Cannabis, Hemp, Marijuana, CBD, THC? What are the differences, and where does stigma restrict many from trying CBD, an increasingly researched supplemental resource for the body and mind? Losing the stigma around CBD could be your first step to considering this progressive ingredient being used in many products in the health and wellness industry today.
For some, the very mention of CBD can cause confusion and misunderstanding, and that is unsurprising. Many people may have grown up feeling like they would be rebelling the moral system of “right living” just by thinking about the cannabis plant, especially if they grew up in a faith community or were around in the 1950s when many advertising campaigns warned against its use. So, where did this stigma originate? And what insight might the history of this plant give to those still wrestling with its use in CBD form?
The history and story of the cannabis plant in the USA has a long and winding trajectory. Before 1910 cannabis was used in medicinal remedies for “common household ailments.” Going deeper into history, we find a law that was passed in 1619 in the state of Virginia which insisted on hemp (part of the cannabis plant family) being grown on every farm in the colony due to its fibers being a resource for making rope, cloth and paper.
The cannabis plant family has been used throughout the ages for many different purposes, and History.com1 writes a fascinating overview of how the plant was integrated into US culture. Leafly.com,2 also writes about the origin and history of the names that emerged for the plant as uses and culture influenced its use;
“Before 1910 “marijuana” didn’t exist as a word in American culture. Rather, “cannabis” was used, most often in reference to medicines and remedies for common household ailments. In the early 1900s, what have now become pharmaceutical giants, Bristol-Meyer’s Squib and Eli Lilly – Used to include cannabis and cannabis extracts in their medicines”
We believe that understanding the history of the cannabis plant will better inform people on where we find ourselves in the growing CBD market. This extraordinary plant is hugely diverse, steeped in our history as a country, and is ready to be redeemed and understood again in new ways.
So, what do you need to know about CBD oil that will result in it losing the stigma it may have because of its history and the plant it is from?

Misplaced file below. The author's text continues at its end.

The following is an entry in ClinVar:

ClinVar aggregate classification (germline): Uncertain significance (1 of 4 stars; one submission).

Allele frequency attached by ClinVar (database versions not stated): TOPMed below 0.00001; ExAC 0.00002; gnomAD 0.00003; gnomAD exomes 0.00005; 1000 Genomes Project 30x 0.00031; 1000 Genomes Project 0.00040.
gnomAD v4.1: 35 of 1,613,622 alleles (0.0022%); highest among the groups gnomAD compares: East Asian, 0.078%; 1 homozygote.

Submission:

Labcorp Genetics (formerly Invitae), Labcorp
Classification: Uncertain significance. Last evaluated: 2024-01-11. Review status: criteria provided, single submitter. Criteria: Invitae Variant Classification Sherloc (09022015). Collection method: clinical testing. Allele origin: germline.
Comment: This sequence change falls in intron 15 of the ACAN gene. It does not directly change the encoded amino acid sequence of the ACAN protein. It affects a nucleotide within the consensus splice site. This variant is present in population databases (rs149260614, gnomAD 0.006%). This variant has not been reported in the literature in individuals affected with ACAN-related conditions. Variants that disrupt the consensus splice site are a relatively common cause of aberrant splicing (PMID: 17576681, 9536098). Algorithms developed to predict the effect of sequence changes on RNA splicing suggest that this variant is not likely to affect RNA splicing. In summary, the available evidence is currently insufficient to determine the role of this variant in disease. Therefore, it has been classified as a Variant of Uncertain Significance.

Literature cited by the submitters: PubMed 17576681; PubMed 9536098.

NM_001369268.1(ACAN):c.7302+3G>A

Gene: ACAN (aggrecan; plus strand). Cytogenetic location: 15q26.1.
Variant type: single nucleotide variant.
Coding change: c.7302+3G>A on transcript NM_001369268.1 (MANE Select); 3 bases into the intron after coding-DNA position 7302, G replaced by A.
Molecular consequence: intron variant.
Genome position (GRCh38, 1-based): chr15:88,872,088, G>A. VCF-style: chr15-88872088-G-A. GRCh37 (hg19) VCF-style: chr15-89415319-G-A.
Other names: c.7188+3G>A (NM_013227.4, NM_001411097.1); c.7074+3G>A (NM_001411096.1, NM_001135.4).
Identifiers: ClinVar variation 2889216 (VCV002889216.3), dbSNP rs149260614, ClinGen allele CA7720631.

CBD is the acronym for cannabidiol and was discovered by Minnesota scientists who were working to extract the various compounds found in Minnesota hemp. In an article published in 1940, we read the process by which CBD was extracted. To learn more from this article.3 This piece of work was an important discovery as it showed that CBD, as a compound, had zero THC, the mind-altering psychoactive part of the cannabis plant. It’s structure and stereochemistry went on to be determined in 1963.4
CBD is one of 113 compounds found in the cannabis plant and is said to make up 40% of the plant extract. You can read more about its suggested healing properties and researched holistic uses by reading our ‘CBD – What is it exactly?’ blog found here.5
Finally, as we conclude what losing the stigma around CBD might mean, we can’t help but highlight the many drugs already in the lifestyle, pharmaceutical, and botanical health market whose origins derive from plants. The English Garden6 reports that there are at least 120 drugs extracted from plants being used in one or more countries around the world. From caffeine (coffee beans, tea leaves) to morphine (opium poppy), aspirin (Salix found in willow bark) to digitalis (derived from the foxglove plant) the garden is abundant. At this point we also want to highlight CBA (Copaiba) oil which comes from the Copaifera tree, another amazing resource found in the garden and an oil that XTEND5 uses as an alternative to CBD.
We hope that in time stigmas around CBD, a compound extract from the cannabis plant, will lose its negative connotation, and people will enjoy discovering more about its holistic and medicinal qualities.
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